Time to Think Outside the Cell Block

Chair, Californians United for Public Safety

Over
the next three years, 39,000 California prison inmates will be shifted from
state prisons to local facilities under AB 109’s "realignment" plan – even
though most counties lack the jail space and resources to safely house and
supervise them. The state promises money, but we’ve heard this song before.

To
ensure the realignment doesn’t spark a public safety disaster, California
urgently needs to think outside the "cell block" to find creative new ways for
protecting the public with fewer staff and financial resources, without further
fueling local budget meltdowns.

One promising approach is post-conviction bail
for certain non-violent offenders, which would provide them with a very real
incentive to comply with court-ordered alternatives to jail time, such as reporting
to their probation officers, job training and substance abuse
rehabilitation.  This would help ease
jail overcrowding, provide the public with a new level of protection, and
increase the success of jail alternatives, at no added cost to taxpayers.

Bail bonds and bail agents have been a successful
part of California’s criminal justice system for decades. Studies show that
defendants released on bail are more likely to appear in court, and far less
likely to commit crimes while awaiting trial. Bail bonds work because the
defendant has a financial incentive to comply with court orders.  When individuals are financially invested in
an agreement, they are more likely to take their obligations seriously.  Moreover, because bond guarantees are often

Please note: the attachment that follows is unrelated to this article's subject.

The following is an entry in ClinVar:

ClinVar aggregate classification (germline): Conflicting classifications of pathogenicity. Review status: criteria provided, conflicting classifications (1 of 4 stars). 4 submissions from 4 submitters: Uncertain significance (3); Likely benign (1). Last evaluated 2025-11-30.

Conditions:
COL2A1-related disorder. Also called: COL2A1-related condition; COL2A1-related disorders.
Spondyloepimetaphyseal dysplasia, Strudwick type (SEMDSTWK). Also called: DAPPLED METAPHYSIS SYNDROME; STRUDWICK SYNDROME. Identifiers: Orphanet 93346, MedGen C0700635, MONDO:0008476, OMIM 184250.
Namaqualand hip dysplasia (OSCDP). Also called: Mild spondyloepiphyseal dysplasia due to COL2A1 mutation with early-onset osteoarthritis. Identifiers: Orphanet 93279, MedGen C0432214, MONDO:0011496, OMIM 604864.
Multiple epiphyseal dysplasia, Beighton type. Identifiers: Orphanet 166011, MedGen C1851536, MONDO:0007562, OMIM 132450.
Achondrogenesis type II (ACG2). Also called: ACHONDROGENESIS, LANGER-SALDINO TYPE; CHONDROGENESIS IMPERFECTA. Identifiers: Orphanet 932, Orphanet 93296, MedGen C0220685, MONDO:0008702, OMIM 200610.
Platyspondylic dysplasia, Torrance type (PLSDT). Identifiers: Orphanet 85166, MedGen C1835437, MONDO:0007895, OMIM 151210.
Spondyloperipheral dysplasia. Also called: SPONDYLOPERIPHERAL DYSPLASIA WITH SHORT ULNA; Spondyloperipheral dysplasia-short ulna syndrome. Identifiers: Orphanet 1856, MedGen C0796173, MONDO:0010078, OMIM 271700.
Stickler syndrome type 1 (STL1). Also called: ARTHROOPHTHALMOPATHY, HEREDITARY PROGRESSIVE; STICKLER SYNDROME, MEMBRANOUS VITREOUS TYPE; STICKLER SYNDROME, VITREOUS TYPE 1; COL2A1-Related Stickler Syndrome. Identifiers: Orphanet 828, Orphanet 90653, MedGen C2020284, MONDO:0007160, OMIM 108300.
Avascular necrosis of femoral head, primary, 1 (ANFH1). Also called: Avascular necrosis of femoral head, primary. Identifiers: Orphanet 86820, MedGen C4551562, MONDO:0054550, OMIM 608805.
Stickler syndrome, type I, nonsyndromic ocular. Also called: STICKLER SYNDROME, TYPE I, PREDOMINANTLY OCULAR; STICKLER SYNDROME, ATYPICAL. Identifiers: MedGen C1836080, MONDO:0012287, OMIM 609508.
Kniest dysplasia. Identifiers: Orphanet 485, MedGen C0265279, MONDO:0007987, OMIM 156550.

co-signed by family or friends, the bond creates a network of supporters who
have a vested economic interest in assuring that the defendant behaves as
promised.

Post-conviction bail would offer the same
powerful incentives.  At a judge’s
discretion, certain non-violent offenders would be given the option to post a
surety bond, allowing them to serve all or a portion of their sentence out of
custody.  The bond would be administered
by a bail agent licensed by the California Department of Insurance, in an
amount set by the judge.

While a bail bond assures that a defendant will
show up in court for trial, the post-conviction bond would be linked to whether
the defendant complies with the terms of his or her probation.  If the defendant fails to comply, the bond
money would be forfeited to the county and the bail agent would track and
return the offender to court – at the expense of the bail agent, not
taxpayers.  Instead of draining local
revenues, post-conviction bonds would generate money for local government with the
occasional bond forfeiture, along with an increase in the number of premium
taxes paid by local bail agents.

Post-conviction bail would also help lighten the
load for local probation and law enforcement officers who are already stretched
dangerously thin.  And most importantly,
it would help avert the public safety disaster realignment could cause if
thousands of inmates are released onto the streets without accountability or a
real incentive to change their lives.

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